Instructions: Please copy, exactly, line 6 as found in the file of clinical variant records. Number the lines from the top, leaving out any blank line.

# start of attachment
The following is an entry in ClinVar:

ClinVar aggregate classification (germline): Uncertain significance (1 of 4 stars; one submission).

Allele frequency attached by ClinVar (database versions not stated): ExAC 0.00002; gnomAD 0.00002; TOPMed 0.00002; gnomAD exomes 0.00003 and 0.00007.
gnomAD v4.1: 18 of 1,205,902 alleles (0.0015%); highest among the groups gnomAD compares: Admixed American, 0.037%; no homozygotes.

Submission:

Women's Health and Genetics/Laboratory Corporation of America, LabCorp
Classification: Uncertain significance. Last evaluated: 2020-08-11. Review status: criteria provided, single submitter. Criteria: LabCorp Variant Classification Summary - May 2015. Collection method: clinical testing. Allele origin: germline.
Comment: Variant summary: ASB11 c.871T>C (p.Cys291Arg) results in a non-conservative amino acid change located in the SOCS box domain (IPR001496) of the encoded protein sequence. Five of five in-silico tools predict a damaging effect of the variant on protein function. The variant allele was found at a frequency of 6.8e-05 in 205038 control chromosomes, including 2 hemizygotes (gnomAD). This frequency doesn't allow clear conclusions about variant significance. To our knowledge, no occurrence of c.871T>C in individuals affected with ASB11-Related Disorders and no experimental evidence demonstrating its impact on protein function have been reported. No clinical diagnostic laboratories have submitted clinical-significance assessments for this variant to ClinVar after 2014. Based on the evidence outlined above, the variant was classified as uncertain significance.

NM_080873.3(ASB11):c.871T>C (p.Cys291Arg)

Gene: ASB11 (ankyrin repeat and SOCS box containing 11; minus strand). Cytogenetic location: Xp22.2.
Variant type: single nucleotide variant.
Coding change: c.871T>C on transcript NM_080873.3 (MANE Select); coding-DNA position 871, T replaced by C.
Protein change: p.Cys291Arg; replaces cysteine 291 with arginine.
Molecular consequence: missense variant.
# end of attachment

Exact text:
Women's Health and Genetics/Laboratory Corporation of America, LabCorp